Salt marsh cores are increasingly being used to study metal pollution chronologies. Salt marshes in macro-tidal estuaries, however, tend to retain a time-integrated or ‘smoothed’ signal rather than a record of discrete pollutant inputs, due to extensive sediment reworking. More generally, an accurate chronology of metal input to salt marsh sediments can be difficult to assess because of the potential early-diagenetic mobility of both the radionuclides used for dating and the contaminants of interest. A dated salt marsh core from the macro-tidal Medway Estuary, southeast England, was assessed using both total sediment metal data and partitioning data. These data indicate that both Mn and Fe have been significantly remobilised and that these diagenetic processes have slightly modified the vertical distributions of Cu, Pb and Zn. Zinc is the most diagenetically reactive followed by Cu and then Pb. However, general trends in pollutant loading can still be identified with maximum inputs occurring between ca. 1900 and 1950, decreasing towards the present day.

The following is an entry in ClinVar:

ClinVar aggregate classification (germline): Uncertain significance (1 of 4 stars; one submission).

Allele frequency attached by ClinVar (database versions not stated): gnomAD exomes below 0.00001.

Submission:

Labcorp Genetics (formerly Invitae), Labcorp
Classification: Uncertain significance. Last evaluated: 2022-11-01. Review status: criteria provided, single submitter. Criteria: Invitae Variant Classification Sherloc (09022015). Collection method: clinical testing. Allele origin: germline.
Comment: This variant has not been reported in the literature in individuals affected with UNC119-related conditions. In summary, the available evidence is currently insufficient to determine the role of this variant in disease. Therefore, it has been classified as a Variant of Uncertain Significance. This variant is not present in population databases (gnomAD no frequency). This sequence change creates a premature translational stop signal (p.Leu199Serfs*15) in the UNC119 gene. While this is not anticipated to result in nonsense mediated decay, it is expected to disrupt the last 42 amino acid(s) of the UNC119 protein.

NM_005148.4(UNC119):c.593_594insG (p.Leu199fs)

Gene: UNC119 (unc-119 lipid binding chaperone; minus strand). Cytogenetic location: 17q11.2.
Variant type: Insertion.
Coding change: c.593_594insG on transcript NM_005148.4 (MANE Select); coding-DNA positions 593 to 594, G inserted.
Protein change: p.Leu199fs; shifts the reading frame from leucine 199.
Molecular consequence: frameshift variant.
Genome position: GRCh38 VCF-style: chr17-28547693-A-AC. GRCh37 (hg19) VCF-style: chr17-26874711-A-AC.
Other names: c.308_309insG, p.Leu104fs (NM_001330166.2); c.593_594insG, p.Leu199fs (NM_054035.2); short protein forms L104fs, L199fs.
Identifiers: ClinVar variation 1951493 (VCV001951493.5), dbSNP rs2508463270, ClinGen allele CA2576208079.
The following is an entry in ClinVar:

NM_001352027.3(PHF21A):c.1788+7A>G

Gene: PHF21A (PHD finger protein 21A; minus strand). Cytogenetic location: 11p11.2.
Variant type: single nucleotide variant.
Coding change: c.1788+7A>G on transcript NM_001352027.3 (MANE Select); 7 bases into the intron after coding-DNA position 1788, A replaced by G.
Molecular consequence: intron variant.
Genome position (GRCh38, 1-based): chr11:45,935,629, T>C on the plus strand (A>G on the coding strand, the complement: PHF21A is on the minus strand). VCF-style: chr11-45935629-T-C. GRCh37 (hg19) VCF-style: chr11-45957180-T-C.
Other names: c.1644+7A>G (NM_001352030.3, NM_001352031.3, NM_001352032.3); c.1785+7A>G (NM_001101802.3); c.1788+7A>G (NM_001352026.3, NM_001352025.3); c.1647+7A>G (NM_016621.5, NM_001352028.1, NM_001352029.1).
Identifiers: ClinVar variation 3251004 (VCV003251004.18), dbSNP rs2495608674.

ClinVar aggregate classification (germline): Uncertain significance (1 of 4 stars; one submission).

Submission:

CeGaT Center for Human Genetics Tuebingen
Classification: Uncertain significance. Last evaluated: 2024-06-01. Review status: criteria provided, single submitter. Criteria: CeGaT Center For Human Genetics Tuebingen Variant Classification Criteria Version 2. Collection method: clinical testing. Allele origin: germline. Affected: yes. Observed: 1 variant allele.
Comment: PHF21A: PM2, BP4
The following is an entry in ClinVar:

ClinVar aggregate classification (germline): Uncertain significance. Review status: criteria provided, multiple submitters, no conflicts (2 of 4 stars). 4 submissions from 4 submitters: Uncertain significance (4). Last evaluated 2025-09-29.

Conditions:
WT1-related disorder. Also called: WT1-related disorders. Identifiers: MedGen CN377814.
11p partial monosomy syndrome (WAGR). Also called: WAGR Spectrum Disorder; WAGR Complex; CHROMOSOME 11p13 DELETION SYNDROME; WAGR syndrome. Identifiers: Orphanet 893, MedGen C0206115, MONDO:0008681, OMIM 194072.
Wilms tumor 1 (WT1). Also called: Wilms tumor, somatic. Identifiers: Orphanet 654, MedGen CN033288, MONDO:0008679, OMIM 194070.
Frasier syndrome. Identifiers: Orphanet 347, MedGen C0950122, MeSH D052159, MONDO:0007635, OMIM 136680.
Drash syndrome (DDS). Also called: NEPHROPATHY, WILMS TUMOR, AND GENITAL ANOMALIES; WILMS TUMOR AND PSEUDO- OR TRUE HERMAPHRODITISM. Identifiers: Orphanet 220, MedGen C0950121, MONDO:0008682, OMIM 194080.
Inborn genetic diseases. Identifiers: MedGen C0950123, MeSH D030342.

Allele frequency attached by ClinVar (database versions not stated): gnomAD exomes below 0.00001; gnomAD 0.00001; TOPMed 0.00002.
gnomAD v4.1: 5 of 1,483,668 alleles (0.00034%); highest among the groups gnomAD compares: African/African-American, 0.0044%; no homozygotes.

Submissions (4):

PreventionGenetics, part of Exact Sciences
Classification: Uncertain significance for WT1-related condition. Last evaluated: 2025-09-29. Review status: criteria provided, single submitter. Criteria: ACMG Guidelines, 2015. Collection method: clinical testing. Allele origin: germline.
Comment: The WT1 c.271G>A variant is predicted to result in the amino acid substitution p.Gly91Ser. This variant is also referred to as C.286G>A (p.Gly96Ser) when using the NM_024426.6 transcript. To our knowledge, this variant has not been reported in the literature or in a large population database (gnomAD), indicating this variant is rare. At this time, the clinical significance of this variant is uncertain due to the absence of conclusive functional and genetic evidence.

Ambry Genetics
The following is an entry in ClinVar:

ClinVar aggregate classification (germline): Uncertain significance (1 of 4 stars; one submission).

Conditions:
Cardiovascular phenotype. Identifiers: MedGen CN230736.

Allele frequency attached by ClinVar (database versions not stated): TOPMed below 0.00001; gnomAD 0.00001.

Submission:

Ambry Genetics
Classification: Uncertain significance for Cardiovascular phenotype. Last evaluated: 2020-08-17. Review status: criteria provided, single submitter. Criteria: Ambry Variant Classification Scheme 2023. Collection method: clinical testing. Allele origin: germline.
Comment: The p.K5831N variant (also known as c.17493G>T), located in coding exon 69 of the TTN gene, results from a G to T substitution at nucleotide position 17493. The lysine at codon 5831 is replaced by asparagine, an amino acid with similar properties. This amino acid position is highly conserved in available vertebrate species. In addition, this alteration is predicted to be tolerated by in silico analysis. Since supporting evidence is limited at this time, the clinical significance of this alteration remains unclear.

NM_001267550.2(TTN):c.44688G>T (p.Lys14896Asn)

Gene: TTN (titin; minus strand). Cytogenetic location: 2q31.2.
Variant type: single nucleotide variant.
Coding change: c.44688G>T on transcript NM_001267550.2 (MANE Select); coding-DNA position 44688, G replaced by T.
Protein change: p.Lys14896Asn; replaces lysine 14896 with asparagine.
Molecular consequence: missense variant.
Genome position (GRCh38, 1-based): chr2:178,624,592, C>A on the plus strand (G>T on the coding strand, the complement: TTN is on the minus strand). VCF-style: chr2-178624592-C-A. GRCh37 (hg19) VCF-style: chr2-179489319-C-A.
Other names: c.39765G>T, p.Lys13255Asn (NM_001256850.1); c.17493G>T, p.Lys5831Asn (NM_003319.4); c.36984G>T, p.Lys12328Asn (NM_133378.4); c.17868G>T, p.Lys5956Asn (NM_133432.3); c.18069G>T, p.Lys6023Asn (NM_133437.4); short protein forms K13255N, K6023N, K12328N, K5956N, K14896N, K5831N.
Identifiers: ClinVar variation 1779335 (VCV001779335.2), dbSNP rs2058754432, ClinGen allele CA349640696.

|Number of pages||12|
|Journal||Estuarine coastal and shelf science|
|Publication status||Published - May 2003|
- heavy metals
- sediment pollution
- diagenetic mobility
- Medway Estuary